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Control of Substances Hazardous to Health (COSHH)
Every day we all use cleaning products and other hazardous substances that have the potential to damage our heath. In the home environment most people generally keep a variety of cleaning products under the kitchen sink. Cleaning products are common, and every week it is likely that every adult has cleaned something, whether it was the toilet, the mirror, the floor or the washing up.
Although the term COSHH when used within the workplace is associated with working with large amounts of chemicals, it also covers small amounts that are used every day. Cleaning products can easily become hidden hazards as people can be complacent about their risk due to using them in their own home; most people do not link a spray of window cleaner or a toilet cleaner with the term ‘hazardous substance’. On the side of every cleaning product are symbols and information which may show the product to be corrosive, with the potential to cause skin burns and eye damage. Skin allergies and asthma can be caused by some ingredients in cleaning products. In addition, contact with many chemicals can lead to skin soreness and itching, rashes and blistering (dermatitis).
Good practices in the work environment to minimise risk
The work environment needs to have a list of all hazardous products being used on the premises. The material safety data sheet needs to be obtained. A competent person needs to undertake a COSHH risk assessment to understand the risks is and the controls required for each product used on the premises. The QCS site has a COSHH risk assessment for a competent person to risk assess each cleaning product.
Storage of cleaning products
Access to cleaning products on the premises should be restricted. Ensure that only trained workers have access to stored chemical products. Keep all cleaning products in an area where there is no access to vulnerable persons. Ensure that cleaning products are stored in a ventilated, securely locked area which is not near sources of heat. Keep the store area well ventilated; 5-10 air changes per hour with a through draught. Cleaning products that need to be kept apart are:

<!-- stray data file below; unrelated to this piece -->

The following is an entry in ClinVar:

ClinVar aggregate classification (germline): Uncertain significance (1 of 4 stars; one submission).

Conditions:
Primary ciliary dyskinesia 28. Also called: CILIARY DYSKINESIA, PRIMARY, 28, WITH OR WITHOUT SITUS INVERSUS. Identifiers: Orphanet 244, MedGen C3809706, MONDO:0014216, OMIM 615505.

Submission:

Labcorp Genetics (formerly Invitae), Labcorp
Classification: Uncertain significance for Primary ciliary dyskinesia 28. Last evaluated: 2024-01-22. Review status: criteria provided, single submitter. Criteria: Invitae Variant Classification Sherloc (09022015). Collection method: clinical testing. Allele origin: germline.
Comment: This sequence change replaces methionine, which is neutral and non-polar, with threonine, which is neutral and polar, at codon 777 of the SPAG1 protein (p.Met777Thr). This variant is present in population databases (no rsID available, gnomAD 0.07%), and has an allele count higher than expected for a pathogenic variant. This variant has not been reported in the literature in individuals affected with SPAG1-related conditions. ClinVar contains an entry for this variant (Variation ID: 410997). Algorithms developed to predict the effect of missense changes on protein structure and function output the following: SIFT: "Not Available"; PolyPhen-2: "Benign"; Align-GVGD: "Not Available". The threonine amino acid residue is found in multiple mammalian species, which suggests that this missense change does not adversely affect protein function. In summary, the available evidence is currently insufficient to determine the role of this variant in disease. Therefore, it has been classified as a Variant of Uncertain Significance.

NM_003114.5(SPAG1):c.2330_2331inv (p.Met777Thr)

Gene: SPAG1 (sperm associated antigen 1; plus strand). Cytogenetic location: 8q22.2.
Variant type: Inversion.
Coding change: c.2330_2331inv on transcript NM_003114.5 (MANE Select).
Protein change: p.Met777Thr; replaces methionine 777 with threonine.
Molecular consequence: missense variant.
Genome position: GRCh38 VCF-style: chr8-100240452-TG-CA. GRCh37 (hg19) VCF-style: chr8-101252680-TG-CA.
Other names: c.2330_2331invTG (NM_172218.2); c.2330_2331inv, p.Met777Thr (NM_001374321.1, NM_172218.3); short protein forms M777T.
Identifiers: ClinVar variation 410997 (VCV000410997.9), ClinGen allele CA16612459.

- flammable and non-flammable liquids
- solid and liquid products
- acids and alkalis
Forms of cleaning products
Consideration needs to be given to the safest form of a chemical. Solid chemicals in tablet form, or in a wide-necked container so that it is easy to scoop out granules is better than a liquid which could dribble after pouring. It is important to remember never to store chemicals in open containers. As good practice chemical products should never be decanted into smaller containers that are not labelled or suitable for use.
Ensure there is suitable safety labelling on the door to the store and that materials safety data sheets are available.
Monitor the amount of cleaning product used on a weekly basis and only store within the premises what is required. It may be better to keep stock in an outbuilding for topping up the store if stock becomes low.
Hand washing facilities
Good hygiene is important after using any cleaning products. Chemicals can be absorbed through the skin into the body and the hands are one area where this may happen. The business should ensure that good washing facilities are available for workers who are working with cleaning products. Personnel should wash their hands after using chemicals, and before and after eating, drinking, smoking and using the lavatory. Hands should never be cleaned with concentrated cleaning products or solvents.
Personal Protective Equipment (PPE)
The material safety data sheet and the COSHH risk assessment completed by the business will have the details of the personal protective equipment to be worn when using any cleaning products. Cleaning products, such as sprays, can enter the body by inhalation. Masks should be work to prevent this from occurring. Gloves worn when using the cleaning product will help prevent the absorption of chemicals through the skin. A disposable apron is a barrier against splashes or spillages. Eye protection will prevent cleaning products splashing into the eyes. Each cleaning product used may have different requirements for the type of PPE to be used.
The business should review what is required for the clean up of a significant spillage. The material safety data sheet will contain the information for each product. Assess whether a spill clean up kit should be located nearby, with personal protective equipment to be used solely for the clean up.
Instruction, information, training and supervision
All staff who use cleaning products should attend a COSHH awareness session to understand the hazards and risks involved. The use of appropriate PPE should also be covered.
Approved suppliers list
Senior Management should review which cleaning products are to be used on the premises and place the suppliers’ details on the approved suppliers list. There are cleaning products that are less hazardous than others and, in addition, are better for the environment.
QCS has COSHH risk assessment guidance and policies to support your service in meeting the requirements of the Control of Substances Hazardous to Health Regulations 2002.
Sally Beck RGN, BSc (Hons), MSc, CMIOSH – QCS Expert Health and Safety Contributor